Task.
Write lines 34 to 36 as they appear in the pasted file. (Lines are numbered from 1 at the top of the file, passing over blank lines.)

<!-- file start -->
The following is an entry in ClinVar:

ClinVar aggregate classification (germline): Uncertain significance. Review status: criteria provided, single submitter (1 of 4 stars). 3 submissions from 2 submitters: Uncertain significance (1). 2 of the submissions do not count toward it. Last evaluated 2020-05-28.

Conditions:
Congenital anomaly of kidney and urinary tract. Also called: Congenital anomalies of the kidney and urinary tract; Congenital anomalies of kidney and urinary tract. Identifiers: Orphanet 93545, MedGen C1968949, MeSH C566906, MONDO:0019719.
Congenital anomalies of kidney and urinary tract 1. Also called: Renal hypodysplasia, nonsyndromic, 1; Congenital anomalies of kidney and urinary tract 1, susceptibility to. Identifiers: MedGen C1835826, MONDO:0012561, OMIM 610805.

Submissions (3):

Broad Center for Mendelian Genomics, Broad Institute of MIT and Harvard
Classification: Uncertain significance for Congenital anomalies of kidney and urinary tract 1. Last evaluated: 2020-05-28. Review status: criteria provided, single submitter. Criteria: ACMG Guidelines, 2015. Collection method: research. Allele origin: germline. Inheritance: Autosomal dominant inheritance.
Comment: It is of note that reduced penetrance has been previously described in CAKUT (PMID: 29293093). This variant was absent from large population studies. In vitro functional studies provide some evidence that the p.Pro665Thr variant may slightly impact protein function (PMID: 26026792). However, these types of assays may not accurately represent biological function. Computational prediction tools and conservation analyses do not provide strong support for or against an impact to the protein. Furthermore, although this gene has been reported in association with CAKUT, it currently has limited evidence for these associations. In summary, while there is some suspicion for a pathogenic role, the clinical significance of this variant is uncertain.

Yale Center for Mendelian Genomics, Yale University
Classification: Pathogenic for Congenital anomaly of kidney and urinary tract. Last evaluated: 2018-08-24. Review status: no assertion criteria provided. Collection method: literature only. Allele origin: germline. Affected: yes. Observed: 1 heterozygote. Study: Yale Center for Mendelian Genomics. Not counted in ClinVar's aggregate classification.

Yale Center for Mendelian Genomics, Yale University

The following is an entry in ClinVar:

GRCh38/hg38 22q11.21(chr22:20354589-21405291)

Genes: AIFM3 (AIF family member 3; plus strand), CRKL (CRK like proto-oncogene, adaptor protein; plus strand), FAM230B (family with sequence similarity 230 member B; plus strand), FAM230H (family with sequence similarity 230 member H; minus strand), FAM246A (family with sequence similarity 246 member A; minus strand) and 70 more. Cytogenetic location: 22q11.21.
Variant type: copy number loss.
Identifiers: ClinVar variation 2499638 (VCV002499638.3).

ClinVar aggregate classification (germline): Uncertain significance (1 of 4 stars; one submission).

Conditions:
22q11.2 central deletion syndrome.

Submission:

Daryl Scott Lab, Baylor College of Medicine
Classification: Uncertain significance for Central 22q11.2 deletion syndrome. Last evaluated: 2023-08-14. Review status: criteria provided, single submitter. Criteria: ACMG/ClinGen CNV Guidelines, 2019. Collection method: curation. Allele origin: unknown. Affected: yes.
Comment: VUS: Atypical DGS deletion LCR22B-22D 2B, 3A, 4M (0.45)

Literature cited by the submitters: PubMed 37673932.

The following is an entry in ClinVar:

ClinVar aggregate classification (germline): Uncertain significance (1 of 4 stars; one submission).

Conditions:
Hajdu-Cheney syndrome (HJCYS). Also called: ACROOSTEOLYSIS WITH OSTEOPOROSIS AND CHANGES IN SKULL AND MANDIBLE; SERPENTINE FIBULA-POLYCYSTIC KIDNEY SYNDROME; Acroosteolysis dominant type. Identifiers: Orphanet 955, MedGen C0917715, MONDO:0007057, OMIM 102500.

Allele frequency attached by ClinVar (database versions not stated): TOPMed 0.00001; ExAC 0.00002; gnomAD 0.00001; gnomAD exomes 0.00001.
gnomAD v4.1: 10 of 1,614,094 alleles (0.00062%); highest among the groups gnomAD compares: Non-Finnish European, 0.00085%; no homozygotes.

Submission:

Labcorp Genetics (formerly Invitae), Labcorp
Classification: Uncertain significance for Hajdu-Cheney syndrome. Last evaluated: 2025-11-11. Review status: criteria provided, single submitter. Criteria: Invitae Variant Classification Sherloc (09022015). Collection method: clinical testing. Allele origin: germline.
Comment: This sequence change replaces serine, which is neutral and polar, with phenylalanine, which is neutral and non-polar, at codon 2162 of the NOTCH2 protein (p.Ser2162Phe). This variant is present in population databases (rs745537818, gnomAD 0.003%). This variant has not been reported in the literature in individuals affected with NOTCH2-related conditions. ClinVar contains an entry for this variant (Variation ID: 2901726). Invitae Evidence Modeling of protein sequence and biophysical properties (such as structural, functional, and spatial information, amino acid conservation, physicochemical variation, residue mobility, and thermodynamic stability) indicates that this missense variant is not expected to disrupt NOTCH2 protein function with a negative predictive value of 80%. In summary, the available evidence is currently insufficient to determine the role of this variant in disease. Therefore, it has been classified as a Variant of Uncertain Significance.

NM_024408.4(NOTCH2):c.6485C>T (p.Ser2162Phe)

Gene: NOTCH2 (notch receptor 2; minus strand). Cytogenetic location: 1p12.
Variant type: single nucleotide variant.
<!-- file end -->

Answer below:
Classification: Uncertain significance for Hajdu-Cheney syndrome. Last evaluated: 2025-11-11. Review status: criteria provided, single submitter. Criteria: Invitae Variant Classification Sherloc (09022015). Collection method: clinical testing. Allele origin: germline.
Comment: This sequence change replaces serine, which is neutral and polar, with phenylalanine, which is neutral and non-polar, at codon 2162 of the NOTCH2 protein (p.Ser2162Phe). This variant is present in population databases (rs745537818, gnomAD 0.003%). This variant has not been reported in the literature in individuals affected with NOTCH2-related conditions. ClinVar contains an entry for this variant (Variation ID: 2901726). Invitae Evidence Modeling of protein sequence and biophysical properties (such as structural, functional, and spatial information, amino acid conservation, physicochemical variation, residue mobility, and thermodynamic stability) indicates that this missense variant is not expected to disrupt NOTCH2 protein function with a negative predictive value of 80%. In summary, the available evidence is currently insufficient to determine the role of this variant in disease. Therefore, it has been classified as a Variant of Uncertain Significance.

NM_024408.4(NOTCH2):c.6485C>T (p.Ser2162Phe)